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China's manufacturing PMI rises in March

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BEIJING, April 1 (Xinhua) -- China's purchasing managers' index (PMI) for the manufacturing sector rose to 50.9 percent in March from 50.1 percent in February, according to data released on Monday.

The China Federation of Logistics and Purchasing (CFLP) said in a statement on its website that the rise was the result of increasing trade activity, increasing orders and slowing price increases for upstream products.

Enterprises are demonstrating positive signs in their performance and the economy is stabilizing with upward momentum, the statement said.

The rise indicates that the economy may further stabilize in the future, said Zhang Liqun, an analyst from the Development Research Center of the State Council.

Despite the month-on-month rise, the PMI missed market expectations, said Liu Ligang, an analyst with ANZ Bank.

The PMI in the first three months stood at 50.5, slightly above the demarcation level of 50 percent and equivalent to that in the fourth quarter, indicating the economy is advancing, but with relatively strong uncertainties, Liu said.

The PMI stayed above 50 for the sixth consecutive month in March, according to the CFLP.

A PMI reading of 50 or greater indicates expansion, while a reading below 50 indicates contraction.

Of all five major sub-indices, four rose and one dropped last month, the CFLP data showed.

The sub-index for production rose 1.5 percentage points to 52.7 percent. It reached its highest level in 10 months, indicating active production among manufacturing enterprises, the statement said.

Orders received by manufacturers climbed, as the sub-index for new orders rose 2.2 percentage points from the previous month to 52.3 percent.

The sub-index for employment rose 2.2 percentage points to 49.8 percent and the sub-index for supplier delivery times climbed 2.8 percentage points to 51.1 percent.

"The sub-indices for production, new orders and employment are above the overall index, indicating continued momentum for the economy to rebound in a gentle way," said Lu Zhengwei, chief economist at the China Industrial Bank.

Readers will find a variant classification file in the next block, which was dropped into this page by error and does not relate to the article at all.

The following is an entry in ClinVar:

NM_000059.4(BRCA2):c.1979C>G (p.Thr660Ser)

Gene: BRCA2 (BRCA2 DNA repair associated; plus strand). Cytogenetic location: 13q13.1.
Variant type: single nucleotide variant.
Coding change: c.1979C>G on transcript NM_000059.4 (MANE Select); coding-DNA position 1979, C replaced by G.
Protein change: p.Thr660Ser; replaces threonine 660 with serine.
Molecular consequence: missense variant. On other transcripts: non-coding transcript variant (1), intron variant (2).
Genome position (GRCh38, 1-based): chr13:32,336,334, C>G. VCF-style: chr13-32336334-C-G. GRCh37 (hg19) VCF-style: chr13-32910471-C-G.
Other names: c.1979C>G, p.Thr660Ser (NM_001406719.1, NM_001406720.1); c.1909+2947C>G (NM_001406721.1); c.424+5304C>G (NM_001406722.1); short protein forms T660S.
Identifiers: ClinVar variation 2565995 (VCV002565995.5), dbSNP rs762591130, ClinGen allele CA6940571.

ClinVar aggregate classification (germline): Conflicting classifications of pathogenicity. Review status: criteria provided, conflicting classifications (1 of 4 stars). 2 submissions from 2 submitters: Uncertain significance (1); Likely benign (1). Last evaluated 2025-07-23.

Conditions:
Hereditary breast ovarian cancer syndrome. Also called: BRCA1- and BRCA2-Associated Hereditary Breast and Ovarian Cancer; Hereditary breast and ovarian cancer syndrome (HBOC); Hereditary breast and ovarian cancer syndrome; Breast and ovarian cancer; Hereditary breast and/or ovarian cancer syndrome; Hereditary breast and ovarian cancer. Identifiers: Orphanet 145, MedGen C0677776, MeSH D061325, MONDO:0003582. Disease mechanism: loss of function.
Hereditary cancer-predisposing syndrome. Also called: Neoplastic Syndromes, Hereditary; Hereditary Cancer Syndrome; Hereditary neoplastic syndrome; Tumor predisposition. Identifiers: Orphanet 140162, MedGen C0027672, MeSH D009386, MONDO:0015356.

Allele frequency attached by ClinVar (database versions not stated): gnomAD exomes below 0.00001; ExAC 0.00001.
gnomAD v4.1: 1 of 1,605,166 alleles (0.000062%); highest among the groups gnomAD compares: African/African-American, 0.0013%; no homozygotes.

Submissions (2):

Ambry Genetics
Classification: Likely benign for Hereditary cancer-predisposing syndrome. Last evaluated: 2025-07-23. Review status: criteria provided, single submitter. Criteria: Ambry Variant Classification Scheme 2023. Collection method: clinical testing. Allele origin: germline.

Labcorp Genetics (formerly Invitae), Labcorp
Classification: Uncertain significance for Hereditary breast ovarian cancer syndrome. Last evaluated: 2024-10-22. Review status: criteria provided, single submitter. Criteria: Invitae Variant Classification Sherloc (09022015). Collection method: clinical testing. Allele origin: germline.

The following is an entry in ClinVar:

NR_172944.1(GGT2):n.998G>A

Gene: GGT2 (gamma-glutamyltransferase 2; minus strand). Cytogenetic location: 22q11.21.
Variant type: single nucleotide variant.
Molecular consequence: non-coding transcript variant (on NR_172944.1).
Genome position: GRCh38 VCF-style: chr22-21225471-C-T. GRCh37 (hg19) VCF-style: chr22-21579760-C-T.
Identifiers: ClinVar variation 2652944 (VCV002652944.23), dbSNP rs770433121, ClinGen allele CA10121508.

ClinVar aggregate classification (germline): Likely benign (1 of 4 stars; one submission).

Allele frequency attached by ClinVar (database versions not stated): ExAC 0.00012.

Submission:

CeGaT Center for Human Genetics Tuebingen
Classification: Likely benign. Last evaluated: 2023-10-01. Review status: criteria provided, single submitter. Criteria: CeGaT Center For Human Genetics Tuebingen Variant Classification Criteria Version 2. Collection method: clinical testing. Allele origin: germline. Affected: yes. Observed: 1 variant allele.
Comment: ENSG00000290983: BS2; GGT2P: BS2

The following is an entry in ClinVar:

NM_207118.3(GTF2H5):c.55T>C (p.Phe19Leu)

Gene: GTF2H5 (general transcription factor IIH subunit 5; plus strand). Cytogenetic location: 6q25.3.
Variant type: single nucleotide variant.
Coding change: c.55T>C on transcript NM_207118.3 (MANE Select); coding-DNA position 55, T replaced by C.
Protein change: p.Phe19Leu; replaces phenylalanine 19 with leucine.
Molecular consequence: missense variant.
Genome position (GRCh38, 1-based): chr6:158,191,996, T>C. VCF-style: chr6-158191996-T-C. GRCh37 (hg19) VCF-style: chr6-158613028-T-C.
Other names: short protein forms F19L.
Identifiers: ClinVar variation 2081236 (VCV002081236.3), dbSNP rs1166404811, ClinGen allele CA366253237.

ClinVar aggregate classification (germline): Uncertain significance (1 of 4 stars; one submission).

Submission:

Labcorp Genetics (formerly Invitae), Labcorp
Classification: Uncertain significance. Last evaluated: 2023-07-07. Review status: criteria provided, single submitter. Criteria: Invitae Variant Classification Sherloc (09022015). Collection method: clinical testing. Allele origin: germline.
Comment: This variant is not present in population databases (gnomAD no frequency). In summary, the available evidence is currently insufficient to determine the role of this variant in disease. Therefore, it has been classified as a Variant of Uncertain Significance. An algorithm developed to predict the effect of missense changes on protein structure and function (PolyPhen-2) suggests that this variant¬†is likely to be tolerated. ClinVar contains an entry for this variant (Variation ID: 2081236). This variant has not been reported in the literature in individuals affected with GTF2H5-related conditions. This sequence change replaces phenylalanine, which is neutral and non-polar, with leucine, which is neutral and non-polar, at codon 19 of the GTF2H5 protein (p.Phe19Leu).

The sub-index for raw material inventories dropped 2 percentage points from the previous month to 47.5 percent. March marked the second month for the sub-index to stay below 50 percent.

"This indicates weak willingness among manufacturers to build up inventories and it may further push down prices of bulk commodities," Liu said.

But Lu Zhengwei believes the decline showed accelerated consumption of inventories.

The sub-index for the purchasing prices of raw materials shrank 4.9 percentage points to 50.6 percent. March was the seventh month in which the index has stayed above the demarcation level, indicating that prices for raw materials in the manufacturing sector have continued to rise.

The business outlook sub-index rose 0.9 percentage points from a month earlier to 65.5 percent, suggesting manufacturers are optimistic about their future prospects, the statement said.

HSBC's final PMI for China's manufacturing sector, which was also released on Monday, rose to 51.6 in March from 50.4 in February, signaling a modest improvement in the manufacturing economy for the fifth consecutive month.

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